Referring to FIG. 8, a block diagram of one design suitable for a 640×480 line display is shown. The feature connector 400 on the circuit board transmits unencoded digital data, such as that from a standard VGA chip set commonly found on a VGA card, from the circuit board to the interface circuit. The data transmitted from the feature connector 400 typically includes a parallel set of digital image data (8 bits), a clock signal, and three synchronization signals for a total of 12 lines. The data converter 402 receives the parallel image data and each individual bit is reformatted and transmitted as a byte wide word (the two least significant bits are not used). For example, eight sets of parallel data 100101, 100101, 100101, 100101, 100101, 100101, 100101, 100101, received by the data converter 402 would be converted and transmitted as 11111111, 00000000, 00000000, 11111111, 00000000, and 11111111. A frame buffer 420 includes two static ram memories 408 and 410, multiplexers 412, 414, and 422, random write address block 416, contiguous read address block 418, a pair of tri-state buffers 404 and 406 connected to the output of the data converter 402, and a tri-state buffer 405 connected to the output of the frame buffer 420. The frame buffer 420 permits writing data to one memory chip while reading data from the other memory chip, and vice versa. The frame buffer controller 424 mainly controls the operation of the frame buffer 420. The AMEL timing controller 426 provides both AMEL control signals and a signal to control the frame buffer controller 424. The missing pulse detector 428 is a safety device that checks to see if an input clock from the feature connector 400 is being transmitted. If no input clock is being transmitted then it disables a sine wave generator signal within the AMEL timing controller. The sine wave generator within the AMEL timing controller 426 is transmitted to an analog switch 430, amplified by a power amplifier 432, and then stepped up to a high voltage by a low-voltage to high-voltage step up resonant transformer 434. The transformer 434 provides the EL illumination drive signal. The interface circuit also provides three adjustable voltages from block 436, namely, +5 volts DC, +6 volts DC, and -3 volts DC. The input to the interface circuit, as shown in FIG. 8, requires ten lines (6 bits of data, Vsync, Hsync, Blank). The output of the interface circuit to the display has 31 lines (8 data bits, 6 AMEL control, EL Illumination, EL Illumination return (not shown), +5 volts, +7 volts, -3 volts, 8 data ground returns (not shown), PCLK return (not shown), MIC+ (not shown), MIC (not shown), VBIAS (not shown). Accordingly, if the interface circuit was remote from the display 31 lines one wire bundle interconnect routed to the display would be required. However, by locating the interface with the display only at most 12 lines would be required which requires a substantially reduced size of the wire bundle interconnect.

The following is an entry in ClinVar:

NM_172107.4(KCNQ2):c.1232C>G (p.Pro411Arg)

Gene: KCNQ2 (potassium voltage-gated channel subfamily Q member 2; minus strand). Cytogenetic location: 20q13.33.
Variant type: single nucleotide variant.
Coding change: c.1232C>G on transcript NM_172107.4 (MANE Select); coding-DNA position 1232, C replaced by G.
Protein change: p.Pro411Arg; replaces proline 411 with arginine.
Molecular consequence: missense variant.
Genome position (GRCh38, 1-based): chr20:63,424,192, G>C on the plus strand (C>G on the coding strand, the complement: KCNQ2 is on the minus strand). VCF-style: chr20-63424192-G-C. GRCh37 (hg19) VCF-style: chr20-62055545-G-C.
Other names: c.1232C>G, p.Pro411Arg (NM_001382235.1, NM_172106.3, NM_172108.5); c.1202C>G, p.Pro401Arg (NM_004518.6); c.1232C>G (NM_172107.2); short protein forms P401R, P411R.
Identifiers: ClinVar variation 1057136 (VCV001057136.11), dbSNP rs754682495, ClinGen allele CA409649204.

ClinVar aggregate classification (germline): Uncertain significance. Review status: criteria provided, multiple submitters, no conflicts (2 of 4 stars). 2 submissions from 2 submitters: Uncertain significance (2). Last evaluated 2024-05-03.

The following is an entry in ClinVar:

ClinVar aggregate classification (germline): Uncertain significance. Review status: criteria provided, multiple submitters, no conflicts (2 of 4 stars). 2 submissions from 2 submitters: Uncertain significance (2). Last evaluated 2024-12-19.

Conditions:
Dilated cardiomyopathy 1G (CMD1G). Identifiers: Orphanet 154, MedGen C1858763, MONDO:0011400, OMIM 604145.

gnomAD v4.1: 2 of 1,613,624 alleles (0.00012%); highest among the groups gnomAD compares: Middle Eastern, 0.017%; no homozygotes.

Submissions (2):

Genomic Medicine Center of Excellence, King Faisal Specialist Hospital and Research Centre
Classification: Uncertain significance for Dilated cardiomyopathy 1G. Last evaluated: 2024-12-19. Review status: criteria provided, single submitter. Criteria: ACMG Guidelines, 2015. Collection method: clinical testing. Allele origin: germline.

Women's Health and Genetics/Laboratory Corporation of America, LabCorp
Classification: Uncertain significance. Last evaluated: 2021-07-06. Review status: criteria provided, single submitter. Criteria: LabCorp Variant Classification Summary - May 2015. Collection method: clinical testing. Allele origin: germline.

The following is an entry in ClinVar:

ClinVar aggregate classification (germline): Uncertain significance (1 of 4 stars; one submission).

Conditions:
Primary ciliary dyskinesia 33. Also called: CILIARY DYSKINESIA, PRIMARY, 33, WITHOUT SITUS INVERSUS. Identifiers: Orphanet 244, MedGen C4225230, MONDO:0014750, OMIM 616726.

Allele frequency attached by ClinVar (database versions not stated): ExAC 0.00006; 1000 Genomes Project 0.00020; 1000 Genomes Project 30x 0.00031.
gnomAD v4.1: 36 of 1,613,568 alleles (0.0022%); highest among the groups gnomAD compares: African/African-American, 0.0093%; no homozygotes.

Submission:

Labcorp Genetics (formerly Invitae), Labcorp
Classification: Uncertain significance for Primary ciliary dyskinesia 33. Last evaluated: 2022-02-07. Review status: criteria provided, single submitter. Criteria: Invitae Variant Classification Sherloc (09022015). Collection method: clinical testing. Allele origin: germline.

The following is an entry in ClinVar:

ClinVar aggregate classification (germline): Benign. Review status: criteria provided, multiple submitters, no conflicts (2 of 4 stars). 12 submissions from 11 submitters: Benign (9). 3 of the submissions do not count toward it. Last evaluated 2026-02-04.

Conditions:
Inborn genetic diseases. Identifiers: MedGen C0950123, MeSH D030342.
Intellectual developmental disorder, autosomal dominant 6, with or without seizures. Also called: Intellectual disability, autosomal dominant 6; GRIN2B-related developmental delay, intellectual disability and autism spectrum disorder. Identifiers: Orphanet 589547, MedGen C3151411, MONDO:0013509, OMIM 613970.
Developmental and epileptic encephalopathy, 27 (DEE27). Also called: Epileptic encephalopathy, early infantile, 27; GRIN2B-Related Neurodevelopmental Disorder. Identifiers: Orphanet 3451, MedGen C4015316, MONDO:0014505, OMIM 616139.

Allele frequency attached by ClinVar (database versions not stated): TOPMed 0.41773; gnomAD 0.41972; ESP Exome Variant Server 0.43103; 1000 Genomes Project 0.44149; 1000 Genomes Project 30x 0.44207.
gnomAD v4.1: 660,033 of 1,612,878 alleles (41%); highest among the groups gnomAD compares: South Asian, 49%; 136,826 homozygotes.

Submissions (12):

If a display with a greater number of lines and columns is used, such as a 2560×2048 display then the reduction in the number of lines is greater. Such a display has about 12 input lines from the image source to the interface circuit. The display requires about 192 signal lines to operate so a reduction of about 180 lines is realized, depending on the actual design used. A wire bundle for 192 lines would typically require about a 0.750" diameter bundle which is heavy, large, bulky, rigid and expensive. Furthermore, if an additional parallel-to-serial circuit is included on the circuit board and an associated serial-to-parallel circuit is included on the interface circuit then the number of data lines required from the image source to the interface circuit can be reduced to possibly several lines, thereby realizing a substantial reduction in the number of lines.
The terms and expressions which have been employed in the foregoing specification are used therein as terms of description and not of limitation, and there is no intention, in the use of such terms and expressions, of excluding equivalents of the features shown and described or portions thereof, it being recognized that the scope of the invention is defined and limited only by the claims which follow.
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|U.S. Classification||345/76, 313/506, 315/169.3, 345/204, 345/211|
|International Classification||G09G3/30, H05B33/26, H01L27/32, G09F9/30, H05B33/12, G09G3/20, G09G5/00|
|Cooperative Classification||G09G3/30, G09G5/006|
|European Classification||G09G5/00T4, G09G3/30|
|Jun 23, 1995||AS||Assignment|
Owner name: PLANAR SYSTEMS, INC., OREGON
Free format text: ASSIGNMENT OF ASSIGNORS INTEREST;ASSIGNORS:KING, CHRISTOPHER N.;KHORMAEI, IRANPOUR;AITCHISON, BRAD;AND OTHERS;REEL/FRAME:007573/0312;SIGNING DATES FROM 19950523 TO 19950623
|Mar 19, 2002||CC||Certificate of correction|
|Aug 20, 2002||FPAY||Fee payment|
Year of fee payment: 4
|Aug 18, 2006||FPAY||Fee payment|
Year of fee payment: 8
|Dec 17, 2009||AS||Assignment|
Owner name: BANK OF AMERICA, N.A., OREGON
Free format text: SECURITY AGREEMENT;ASSIGNOR:PLANAR SYTEMS, INC.;REEL/FRAME:023668/0327
Effective date: 20091201
|Oct 4, 2010||REMI||Maintenance fee reminder mailed|
|Mar 2, 2011||LAPS||Lapse for failure to pay maintenance fees|
|Apr 19, 2011||FP||Expired due to failure to pay maintenance fee|
Effective date: 20110302